Objective To determine the economic impact on the hospital of a hospitalist program and to develop insights into the relative economic importance of variables such as reductions in mean length of stay and cost, improvements in throughput (patients discharged per unit time), payer methods of reimbursement, and the cost of the hospitalist program.
Data Sources The primary data source was Tufts-New England Medical Center in Boston. Patient demographics, utilization, cost, and revenue data were obtained from the hospital's cost accounting system and medical records.
Study Design The hospitalist admitted and managed all patients during a six-week period on the general medical unit of Tufts-New England Medical Center. Reimbursement, cost, length of stay, and throughput outcomes during this period were contrasted with patients admitted to the unit in the same period in the prior year, in the preceding period, and in the following period.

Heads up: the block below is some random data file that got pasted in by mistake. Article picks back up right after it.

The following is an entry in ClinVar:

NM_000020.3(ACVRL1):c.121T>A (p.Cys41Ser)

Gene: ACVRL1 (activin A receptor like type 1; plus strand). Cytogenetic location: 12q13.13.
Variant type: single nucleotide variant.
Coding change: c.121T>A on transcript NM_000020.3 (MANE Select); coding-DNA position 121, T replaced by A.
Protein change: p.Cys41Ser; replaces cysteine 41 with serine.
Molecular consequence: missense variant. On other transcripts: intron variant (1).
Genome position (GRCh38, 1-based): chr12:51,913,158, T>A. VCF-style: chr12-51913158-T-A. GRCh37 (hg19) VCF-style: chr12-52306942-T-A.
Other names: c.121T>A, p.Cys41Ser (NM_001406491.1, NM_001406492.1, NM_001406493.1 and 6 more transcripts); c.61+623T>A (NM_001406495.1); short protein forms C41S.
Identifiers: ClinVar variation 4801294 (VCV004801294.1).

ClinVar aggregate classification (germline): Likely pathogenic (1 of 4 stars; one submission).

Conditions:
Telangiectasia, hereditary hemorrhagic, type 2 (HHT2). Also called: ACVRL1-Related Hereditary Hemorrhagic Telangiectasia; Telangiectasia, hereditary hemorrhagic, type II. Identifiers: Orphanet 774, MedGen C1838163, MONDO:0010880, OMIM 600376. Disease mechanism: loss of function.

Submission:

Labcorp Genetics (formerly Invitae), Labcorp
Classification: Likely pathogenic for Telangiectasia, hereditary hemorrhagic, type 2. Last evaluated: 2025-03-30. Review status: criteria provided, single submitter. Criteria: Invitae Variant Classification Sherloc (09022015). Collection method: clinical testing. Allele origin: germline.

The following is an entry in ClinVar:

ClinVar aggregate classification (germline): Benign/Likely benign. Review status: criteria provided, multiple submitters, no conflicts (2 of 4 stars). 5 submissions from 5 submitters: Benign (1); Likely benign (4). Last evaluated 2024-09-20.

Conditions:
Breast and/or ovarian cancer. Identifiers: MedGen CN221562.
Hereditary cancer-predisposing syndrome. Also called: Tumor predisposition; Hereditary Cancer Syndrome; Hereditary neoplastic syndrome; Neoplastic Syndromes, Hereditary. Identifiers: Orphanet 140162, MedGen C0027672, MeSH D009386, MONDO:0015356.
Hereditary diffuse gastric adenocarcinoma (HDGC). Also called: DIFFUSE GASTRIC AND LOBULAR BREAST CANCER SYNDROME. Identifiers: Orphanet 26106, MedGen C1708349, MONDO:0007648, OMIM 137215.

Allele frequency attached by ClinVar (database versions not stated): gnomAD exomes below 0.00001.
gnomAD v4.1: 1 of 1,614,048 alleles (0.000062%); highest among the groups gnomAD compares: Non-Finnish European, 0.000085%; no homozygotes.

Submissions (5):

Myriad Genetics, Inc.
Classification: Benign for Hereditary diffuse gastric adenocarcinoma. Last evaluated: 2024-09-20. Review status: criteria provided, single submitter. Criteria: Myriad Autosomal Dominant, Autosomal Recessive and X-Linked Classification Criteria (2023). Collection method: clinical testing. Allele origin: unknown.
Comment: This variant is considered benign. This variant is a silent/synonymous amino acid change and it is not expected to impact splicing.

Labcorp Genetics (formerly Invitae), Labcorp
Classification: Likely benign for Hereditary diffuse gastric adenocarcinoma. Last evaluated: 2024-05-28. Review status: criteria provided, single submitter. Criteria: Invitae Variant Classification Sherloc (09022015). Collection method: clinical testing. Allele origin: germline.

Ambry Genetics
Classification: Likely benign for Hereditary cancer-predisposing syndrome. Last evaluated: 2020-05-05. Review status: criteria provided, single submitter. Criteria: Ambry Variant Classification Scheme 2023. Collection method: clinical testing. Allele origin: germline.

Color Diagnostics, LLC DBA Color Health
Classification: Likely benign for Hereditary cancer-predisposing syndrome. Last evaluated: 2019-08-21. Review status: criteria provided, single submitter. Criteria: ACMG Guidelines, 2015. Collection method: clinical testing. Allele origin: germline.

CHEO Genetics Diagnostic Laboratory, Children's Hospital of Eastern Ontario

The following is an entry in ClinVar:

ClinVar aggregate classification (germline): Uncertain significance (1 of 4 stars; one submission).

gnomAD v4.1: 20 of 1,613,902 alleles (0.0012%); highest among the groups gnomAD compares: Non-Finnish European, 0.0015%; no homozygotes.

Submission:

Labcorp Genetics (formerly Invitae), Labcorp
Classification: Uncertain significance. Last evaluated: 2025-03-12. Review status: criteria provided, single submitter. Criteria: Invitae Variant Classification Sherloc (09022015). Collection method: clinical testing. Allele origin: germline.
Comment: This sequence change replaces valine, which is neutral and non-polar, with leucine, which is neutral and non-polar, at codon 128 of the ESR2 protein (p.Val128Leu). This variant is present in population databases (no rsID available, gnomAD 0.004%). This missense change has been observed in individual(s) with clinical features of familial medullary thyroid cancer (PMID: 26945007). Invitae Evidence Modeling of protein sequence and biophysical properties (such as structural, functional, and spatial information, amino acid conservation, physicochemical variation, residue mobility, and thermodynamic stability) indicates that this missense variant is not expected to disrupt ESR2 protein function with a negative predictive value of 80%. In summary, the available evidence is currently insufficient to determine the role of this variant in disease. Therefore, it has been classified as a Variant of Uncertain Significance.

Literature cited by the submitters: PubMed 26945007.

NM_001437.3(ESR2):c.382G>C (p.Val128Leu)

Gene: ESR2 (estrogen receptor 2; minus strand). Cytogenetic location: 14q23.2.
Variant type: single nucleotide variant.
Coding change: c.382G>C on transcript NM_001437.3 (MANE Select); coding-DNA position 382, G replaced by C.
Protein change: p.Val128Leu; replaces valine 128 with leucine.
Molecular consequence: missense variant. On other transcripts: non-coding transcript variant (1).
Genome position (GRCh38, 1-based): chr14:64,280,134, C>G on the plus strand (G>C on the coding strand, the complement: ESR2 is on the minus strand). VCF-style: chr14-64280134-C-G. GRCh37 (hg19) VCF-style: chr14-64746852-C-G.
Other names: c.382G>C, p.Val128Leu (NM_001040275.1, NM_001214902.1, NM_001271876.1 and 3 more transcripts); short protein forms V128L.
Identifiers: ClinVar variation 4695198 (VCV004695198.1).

Principal Findings The hospitalist group compared with the control group demonstrated: length of stay reduced to 2.19 days from 3.45 days (p<.001); total hospital costs per admission reduced to $1,775 from $2,332 (p<.001); costs per day increased to $811 from $679 (p<.001); no differences for readmission within 30 days of discharge to extended care facilities. The hospital's expected incremental profitability with the hospitalist was−$1.44 per admission excluding incremental throughput effects, and it was most sensitive to changes in the ratio of per diem to case rate reimbursement. Incremental throughput with the hospitalist was estimated at 266 patients annually with an associated incremental profitability of $1.3 million.
Conclusion Hospital interventions designed to reduce length of stay, such as the hospitalist, should be evaluated in terms of cost, throughput, and reimbursement effects. Excluding throughput effects, the hospitalist program was not economically viable due to the influence of per diem reimbursement. Throughput improvements occasioned by the hospitalist program with high baseline occupancy levels are substantial and tend to favor a hospitalist program.